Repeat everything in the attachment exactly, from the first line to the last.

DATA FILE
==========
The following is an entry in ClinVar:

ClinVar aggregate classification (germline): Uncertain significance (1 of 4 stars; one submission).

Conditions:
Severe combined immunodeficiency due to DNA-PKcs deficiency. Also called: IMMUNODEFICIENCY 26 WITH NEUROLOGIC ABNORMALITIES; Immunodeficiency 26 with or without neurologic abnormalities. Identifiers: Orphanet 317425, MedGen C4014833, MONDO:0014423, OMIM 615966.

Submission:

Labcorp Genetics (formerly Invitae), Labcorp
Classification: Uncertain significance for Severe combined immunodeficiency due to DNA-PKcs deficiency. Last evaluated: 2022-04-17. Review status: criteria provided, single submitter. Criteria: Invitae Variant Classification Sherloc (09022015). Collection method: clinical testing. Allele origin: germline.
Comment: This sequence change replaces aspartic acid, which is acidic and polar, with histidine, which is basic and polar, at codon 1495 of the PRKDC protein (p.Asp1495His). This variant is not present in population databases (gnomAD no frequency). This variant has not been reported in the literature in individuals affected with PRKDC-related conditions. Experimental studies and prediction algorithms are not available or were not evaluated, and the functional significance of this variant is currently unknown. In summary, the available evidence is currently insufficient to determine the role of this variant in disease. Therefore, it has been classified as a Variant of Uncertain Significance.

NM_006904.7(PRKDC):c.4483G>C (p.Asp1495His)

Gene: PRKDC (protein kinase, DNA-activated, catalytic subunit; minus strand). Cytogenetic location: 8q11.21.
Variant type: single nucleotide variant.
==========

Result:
The following is an entry in ClinVar:

ClinVar aggregate classification (germline): Uncertain significance (1 of 4 stars; one submission).

Conditions:
Severe combined immunodeficiency due to DNA-PKcs deficiency. Also called: IMMUNODEFICIENCY 26 WITH NEUROLOGIC ABNORMALITIES; Immunodeficiency 26 with or without neurologic abnormalities. Identifiers: Orphanet 317425, MedGen C4014833, MONDO:0014423, OMIM 615966.

Submission:

Labcorp Genetics (formerly Invitae), Labcorp
Classification: Uncertain significance for Severe combined immunodeficiency due to DNA-PKcs deficiency. Last evaluated: 2022-04-17. Review status: criteria provided, single submitter. Criteria: Invitae Variant Classification Sherloc (09022015). Collection method: clinical testing. Allele origin: germline.
Comment: This sequence change replaces aspartic acid, which is acidic and polar, with histidine, which is basic and polar, at codon 1495 of the PRKDC protein (p.Asp1495His). This variant is not present in population databases (gnomAD no frequency). This variant has not been reported in the literature in individuals affected with PRKDC-related conditions. Experimental studies and prediction algorithms are not available or were not evaluated, and the functional significance of this variant is currently unknown. In summary, the available evidence is currently insufficient to determine the role of this variant in disease. Therefore, it has been classified as a Variant of Uncertain Significance.

NM_006904.7(PRKDC):c.4483G>C (p.Asp1495His)

Gene: PRKDC (protein kinase, DNA-activated, catalytic subunit; minus strand). Cytogenetic location: 8q11.21.
Variant type: single nucleotide variant.